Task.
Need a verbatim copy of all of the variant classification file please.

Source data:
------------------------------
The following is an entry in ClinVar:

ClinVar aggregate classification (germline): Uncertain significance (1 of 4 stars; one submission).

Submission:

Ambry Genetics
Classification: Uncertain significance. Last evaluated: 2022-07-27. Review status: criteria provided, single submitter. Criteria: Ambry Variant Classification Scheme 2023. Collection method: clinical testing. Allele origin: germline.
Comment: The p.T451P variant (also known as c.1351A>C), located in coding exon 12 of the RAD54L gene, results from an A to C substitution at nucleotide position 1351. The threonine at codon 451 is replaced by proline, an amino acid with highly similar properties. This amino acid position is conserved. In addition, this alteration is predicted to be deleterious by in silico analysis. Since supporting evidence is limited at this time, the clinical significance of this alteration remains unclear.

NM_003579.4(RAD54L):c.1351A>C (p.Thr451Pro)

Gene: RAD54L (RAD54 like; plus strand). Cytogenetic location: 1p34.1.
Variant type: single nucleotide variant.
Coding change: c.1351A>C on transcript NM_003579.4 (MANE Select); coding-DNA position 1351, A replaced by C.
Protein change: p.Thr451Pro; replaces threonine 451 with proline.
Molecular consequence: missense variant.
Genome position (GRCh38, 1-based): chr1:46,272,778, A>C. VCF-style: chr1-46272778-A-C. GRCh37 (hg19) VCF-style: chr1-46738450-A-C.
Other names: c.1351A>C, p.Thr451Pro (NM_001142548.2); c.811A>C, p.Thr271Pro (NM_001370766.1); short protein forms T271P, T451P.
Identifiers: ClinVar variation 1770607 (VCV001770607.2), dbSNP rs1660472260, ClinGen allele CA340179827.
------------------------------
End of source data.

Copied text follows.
The following is an entry in ClinVar:

ClinVar aggregate classification (germline): Uncertain significance (1 of 4 stars; one submission).

Submission:

Ambry Genetics
Classification: Uncertain significance. Last evaluated: 2022-07-27. Review status: criteria provided, single submitter. Criteria: Ambry Variant Classification Scheme 2023. Collection method: clinical testing. Allele origin: germline.
Comment: The p.T451P variant (also known as c.1351A>C), located in coding exon 12 of the RAD54L gene, results from an A to C substitution at nucleotide position 1351. The threonine at codon 451 is replaced by proline, an amino acid with highly similar properties. This amino acid position is conserved. In addition, this alteration is predicted to be deleterious by in silico analysis. Since supporting evidence is limited at this time, the clinical significance of this alteration remains unclear.

NM_003579.4(RAD54L):c.1351A>C (p.Thr451Pro)

Gene: RAD54L (RAD54 like; plus strand). Cytogenetic location: 1p34.1.
Variant type: single nucleotide variant.
Coding change: c.1351A>C on transcript NM_003579.4 (MANE Select); coding-DNA position 1351, A replaced by C.
Protein change: p.Thr451Pro; replaces threonine 451 with proline.
Molecular consequence: missense variant.
Genome position (GRCh38, 1-based): chr1:46,272,778, A>C. VCF-style: chr1-46272778-A-C. GRCh37 (hg19) VCF-style: chr1-46738450-A-C.
Other names: c.1351A>C, p.Thr451Pro (NM_001142548.2); c.811A>C, p.Thr271Pro (NM_001370766.1); short protein forms T271P, T451P.
Identifiers: ClinVar variation 1770607 (VCV001770607.2), dbSNP rs1660472260, ClinGen allele CA340179827.